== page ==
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  1. #1
    Join Date
    Apr 2011
    Location
    Southeast United States
    Posts
    330

    Default Meyerco Dirk Pinkerton knives

    I’ve been a big fan of small fixed blades for years, ever since getting my Morseth Boot, Gerber Mark I and Guardian back in the 70s. My state allows the carry of fixed blades with CCW permit, which prompts the appeal. I love my HAKs, Emerson La Griffes, Cold Steel Point Guards (now “Pro-Guard”), etc.

    In that vein, I just spent some big bucks on some "custom" fixed knives and was pleasantly surprised. Meyerco produces several versions of Dirk Pinkerton's fixed blades, which I thought looked interesting. So I took the plunge and spent a total of $21 (through Amazon.com) and got two pretty cool tools.

    The Thumb Drive utility keychain knife is basically a small kiridashi about the size of the Buck Hartsook necker. No, it's not SV30 and it's probably not heat treated by Paul Bos, but for nine or ten bucks it's not bad. AUS6 is given a bad rap, but unless you know its AUS6, you wouldn't really care. It slices and dices and is easy to sharpen. It’s easy to carry, handy and disposable. The sheath ain’t the greatest, but it works. I’m gonna put a better lanyard on it to improve the draw and grip.

    The Variable Claw Ambidextrous is a variation of the Fred Perrin La Griffe or bearclaw design. For twelve bucks you get AUS6 and a not bad sheath. I like tinkering with blades I’m gonna keep, so I’ll probably bevel the grip a bit and inside the finger hole, then rewrap with some vintage 550 cord I’ve got left from “back in the day.” I think I kinda like it better than my Emerson La Griffe, which I NEVER thought I’d ever say. The blade is twice as long and the grip is symmetrical but works for me. I wear it as a necker now, but will probably mount the sheath on a Spyderco G-clip for reverse appendix carry.

    I plan on getting a couple of more. The Variable Broad Head looks promising as a double bladed pocket or neck knife; the Wharning is a poor man’s Spyderco Ronin; and the Persian Personal Defense knife looks like a small fixed blade Chinook. The reviews are generally good with the occasional complaint about quality control on the grinds. As for the steel, AUS6 does a pretty good job on flesh.

    As Mr. Kalashnikov often says, "Perfection is the enemy of good enough."

    And for the money, why not? I often give away knives as gifts or to seduce and corrupt my friends into the dark side of the force. These little things are exotic looking, yet perfectly useable and practical. Knife snob that I am, I might even get one of Pinkerton’s handmade blades for vanity’s sake. They’re pretty affordable in comparison to other makers. But for those of us who understand the value of a disposable blade, well, the factory models are "good enough."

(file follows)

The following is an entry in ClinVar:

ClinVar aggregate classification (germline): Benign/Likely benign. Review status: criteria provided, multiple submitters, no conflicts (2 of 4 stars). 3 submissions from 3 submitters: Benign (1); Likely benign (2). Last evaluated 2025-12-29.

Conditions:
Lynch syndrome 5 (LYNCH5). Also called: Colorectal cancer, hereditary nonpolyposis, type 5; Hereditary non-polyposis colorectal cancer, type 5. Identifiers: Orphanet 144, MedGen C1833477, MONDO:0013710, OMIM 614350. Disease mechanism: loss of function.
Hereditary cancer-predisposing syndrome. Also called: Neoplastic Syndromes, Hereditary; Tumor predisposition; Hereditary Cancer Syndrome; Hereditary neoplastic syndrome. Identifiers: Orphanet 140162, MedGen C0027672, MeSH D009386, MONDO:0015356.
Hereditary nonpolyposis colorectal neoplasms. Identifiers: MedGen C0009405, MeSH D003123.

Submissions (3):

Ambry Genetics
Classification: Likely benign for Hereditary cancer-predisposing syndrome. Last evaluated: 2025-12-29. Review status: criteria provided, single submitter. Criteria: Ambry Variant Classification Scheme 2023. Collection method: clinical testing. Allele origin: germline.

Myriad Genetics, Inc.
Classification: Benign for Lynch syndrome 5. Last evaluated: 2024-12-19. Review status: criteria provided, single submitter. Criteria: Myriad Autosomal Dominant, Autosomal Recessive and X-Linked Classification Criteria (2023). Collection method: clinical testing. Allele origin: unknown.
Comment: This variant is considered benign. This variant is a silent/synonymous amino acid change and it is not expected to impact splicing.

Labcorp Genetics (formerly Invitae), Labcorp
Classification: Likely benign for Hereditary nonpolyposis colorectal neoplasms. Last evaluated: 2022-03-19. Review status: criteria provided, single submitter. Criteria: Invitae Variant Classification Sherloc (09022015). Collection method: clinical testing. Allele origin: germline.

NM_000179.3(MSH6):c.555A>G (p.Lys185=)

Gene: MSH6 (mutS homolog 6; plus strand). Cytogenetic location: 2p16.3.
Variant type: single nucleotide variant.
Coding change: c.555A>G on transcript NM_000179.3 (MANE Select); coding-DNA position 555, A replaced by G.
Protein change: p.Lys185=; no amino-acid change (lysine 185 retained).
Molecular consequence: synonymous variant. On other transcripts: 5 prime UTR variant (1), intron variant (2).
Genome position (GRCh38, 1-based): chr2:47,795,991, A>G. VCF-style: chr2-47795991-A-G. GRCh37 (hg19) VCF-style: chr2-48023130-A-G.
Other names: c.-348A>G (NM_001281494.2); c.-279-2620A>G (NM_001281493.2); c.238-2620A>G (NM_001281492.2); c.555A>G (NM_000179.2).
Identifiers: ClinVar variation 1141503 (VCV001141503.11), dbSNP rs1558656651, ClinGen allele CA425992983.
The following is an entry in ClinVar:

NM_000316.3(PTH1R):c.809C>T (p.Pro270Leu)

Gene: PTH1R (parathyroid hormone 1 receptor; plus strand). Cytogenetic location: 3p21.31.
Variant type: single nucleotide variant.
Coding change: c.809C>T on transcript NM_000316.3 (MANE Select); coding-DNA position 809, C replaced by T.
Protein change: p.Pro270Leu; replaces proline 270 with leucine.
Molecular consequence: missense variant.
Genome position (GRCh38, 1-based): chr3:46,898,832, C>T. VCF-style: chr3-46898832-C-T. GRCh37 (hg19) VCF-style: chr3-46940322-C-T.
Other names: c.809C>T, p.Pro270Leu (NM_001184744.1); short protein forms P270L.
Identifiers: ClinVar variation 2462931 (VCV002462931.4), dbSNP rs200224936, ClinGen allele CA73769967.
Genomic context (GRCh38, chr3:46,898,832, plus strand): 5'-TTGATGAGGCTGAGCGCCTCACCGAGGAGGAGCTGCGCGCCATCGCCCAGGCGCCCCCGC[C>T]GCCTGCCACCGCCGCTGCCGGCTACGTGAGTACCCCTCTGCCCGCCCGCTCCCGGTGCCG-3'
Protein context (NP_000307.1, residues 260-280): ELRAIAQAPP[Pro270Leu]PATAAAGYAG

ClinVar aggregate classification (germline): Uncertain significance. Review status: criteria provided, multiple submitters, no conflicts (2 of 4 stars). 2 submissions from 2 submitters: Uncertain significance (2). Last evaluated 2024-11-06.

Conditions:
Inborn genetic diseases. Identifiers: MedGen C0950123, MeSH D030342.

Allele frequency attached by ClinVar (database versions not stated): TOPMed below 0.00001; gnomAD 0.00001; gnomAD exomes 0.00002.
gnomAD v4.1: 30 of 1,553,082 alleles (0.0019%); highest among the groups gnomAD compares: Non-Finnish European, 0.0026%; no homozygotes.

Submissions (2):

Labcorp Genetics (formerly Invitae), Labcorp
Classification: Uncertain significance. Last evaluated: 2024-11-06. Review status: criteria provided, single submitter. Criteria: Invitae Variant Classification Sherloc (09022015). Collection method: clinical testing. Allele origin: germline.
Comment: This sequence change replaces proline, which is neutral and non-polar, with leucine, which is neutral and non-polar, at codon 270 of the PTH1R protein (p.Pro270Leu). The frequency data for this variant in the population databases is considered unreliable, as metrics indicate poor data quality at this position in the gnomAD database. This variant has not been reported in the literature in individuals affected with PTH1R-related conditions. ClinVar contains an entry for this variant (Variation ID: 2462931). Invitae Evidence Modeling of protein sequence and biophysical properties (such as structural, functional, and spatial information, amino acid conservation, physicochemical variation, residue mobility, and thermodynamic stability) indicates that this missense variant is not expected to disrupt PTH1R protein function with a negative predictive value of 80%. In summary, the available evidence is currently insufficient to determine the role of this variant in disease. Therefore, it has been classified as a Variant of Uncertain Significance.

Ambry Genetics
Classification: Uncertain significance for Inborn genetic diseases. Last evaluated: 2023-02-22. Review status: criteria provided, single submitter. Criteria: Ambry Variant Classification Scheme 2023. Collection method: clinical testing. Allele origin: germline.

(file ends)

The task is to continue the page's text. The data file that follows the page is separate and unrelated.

Last edited by R Keith Hoffman; 01-23-2012 at 05:42 AM.
    Redneck Zen
    "Be careful what you get good at."

  2. #2
    Join Date
    Feb 2004
    Location
    Long Island, NY
    Posts
    479
    I own several of Dirk's "Wharning" They are incredible knives for the price...They do indeed rival the cutting power of both the Yojimbo and Ronin, I find it makes a great outer pocket carry for SD. I don't care for the sheath and fixed clip set up, but hey for the price I'll deal with it....on a plus note the Wharning has a much stronger tip than the Ronin so if you need a good little utility knife that will do double duty as a SD tool....I'd say go for it...it's a no brainer.....Doc

  3. #3
    Is the persian double edged?

  4. #4
    Join Date
    Apr 2011
    Location
    Southeast United States
    Posts
    330
    The Persian is not double-edged, but could be; mine,in fact, will be soon as I get time to fiddle with my grinder. I'll post a more detailed review when I get to a real computer.
    Redneck Zen
    "Be careful what you get good at."

  5. #5
    Join Date
    Jun 2006
    Location
    Rochester, NY
    Posts
    130
    I picked up a Wharning a little while ago. Nice little blade.
    Trevor

  6. #6
    Join Date
    Apr 2011
    Location
    Southeast United States
    Posts
    330
    My enchantment for inexpensive carry blades led me round out my Pinkerton/Meyerco collection with the Wharning, Persian and Variable Broadhead.

    THE WHARNING
    My observations regarding the Wharning matched up with the Doc's: this is indeed the poor man's Ronin. I was intrigued with the quality of the materials – the blade steel is 7Cr17, “good enough” for self defense – and the grip is an odd grade of micarta (More on that later). The blade design is flawless, flat ground with a subtle bevel along the front profile. The grind taper is stout toward the tip, stronger than the famed Ronin. The edge upon arrival was sharp enough, and a touch up with a stone puts in right in there with my more expensive blades.